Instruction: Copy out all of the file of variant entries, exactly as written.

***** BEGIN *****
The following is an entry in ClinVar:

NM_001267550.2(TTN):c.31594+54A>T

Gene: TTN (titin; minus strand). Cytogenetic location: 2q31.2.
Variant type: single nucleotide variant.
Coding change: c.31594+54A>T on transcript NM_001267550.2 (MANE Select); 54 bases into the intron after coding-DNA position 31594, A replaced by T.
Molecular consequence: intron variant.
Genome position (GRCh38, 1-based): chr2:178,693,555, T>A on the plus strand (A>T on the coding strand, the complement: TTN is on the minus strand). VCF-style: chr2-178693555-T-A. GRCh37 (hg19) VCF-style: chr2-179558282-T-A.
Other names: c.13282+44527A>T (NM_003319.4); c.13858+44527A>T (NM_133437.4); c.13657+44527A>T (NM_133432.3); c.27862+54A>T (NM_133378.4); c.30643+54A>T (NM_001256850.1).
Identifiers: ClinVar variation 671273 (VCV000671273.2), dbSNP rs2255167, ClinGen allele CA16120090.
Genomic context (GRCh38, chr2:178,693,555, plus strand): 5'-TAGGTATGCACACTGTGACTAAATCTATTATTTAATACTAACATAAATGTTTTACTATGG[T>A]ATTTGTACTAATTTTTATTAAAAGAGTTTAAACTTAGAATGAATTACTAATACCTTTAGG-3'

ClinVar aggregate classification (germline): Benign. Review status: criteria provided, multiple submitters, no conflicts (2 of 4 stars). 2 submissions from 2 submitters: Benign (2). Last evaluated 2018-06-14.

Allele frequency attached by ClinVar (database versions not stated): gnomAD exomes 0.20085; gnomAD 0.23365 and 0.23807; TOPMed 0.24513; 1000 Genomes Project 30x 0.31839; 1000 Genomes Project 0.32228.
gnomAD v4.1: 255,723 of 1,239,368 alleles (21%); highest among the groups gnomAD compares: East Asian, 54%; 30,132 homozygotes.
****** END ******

The following is an entry in ClinVar:

NM_001267550.2(TTN):c.31594+54A>T

Gene: TTN (titin; minus strand). Cytogenetic location: 2q31.2.
Variant type: single nucleotide variant.
Coding change: c.31594+54A>T on transcript NM_001267550.2 (MANE Select); 54 bases into the intron after coding-DNA position 31594, A replaced by T.
Molecular consequence: intron variant.
Genome position (GRCh38, 1-based): chr2:178,693,555, T>A on the plus strand (A>T on the coding strand, the complement: TTN is on the minus strand). VCF-style: chr2-178693555-T-A. GRCh37 (hg19) VCF-style: chr2-179558282-T-A.
Other names: c.13282+44527A>T (NM_003319.4); c.13858+44527A>T (NM_133437.4); c.13657+44527A>T (NM_133432.3); c.27862+54A>T (NM_133378.4); c.30643+54A>T (NM_001256850.1).
Identifiers: ClinVar variation 671273 (VCV000671273.2), dbSNP rs2255167, ClinGen allele CA16120090.
Genomic context (GRCh38, chr2:178,693,555, plus strand): 5'-TAGGTATGCACACTGTGACTAAATCTATTATTTAATACTAACATAAATGTTTTACTATGG[T>A]ATTTGTACTAATTTTTATTAAAAGAGTTTAAACTTAGAATGAATTACTAATACCTTTAGG-3'

ClinVar aggregate classification (germline): Benign. Review status: criteria provided, multiple submitters, no conflicts (2 of 4 stars). 2 submissions from 2 submitters: Benign (2). Last evaluated 2018-06-14.

Allele frequency attached by ClinVar (database versions not stated): gnomAD exomes 0.20085; gnomAD 0.23365 and 0.23807; TOPMed 0.24513; 1000 Genomes Project 30x 0.31839; 1000 Genomes Project 0.32228.
gnomAD v4.1: 255,723 of 1,239,368 alleles (21%); highest among the groups gnomAD compares: East Asian, 54%; 30,132 homozygotes.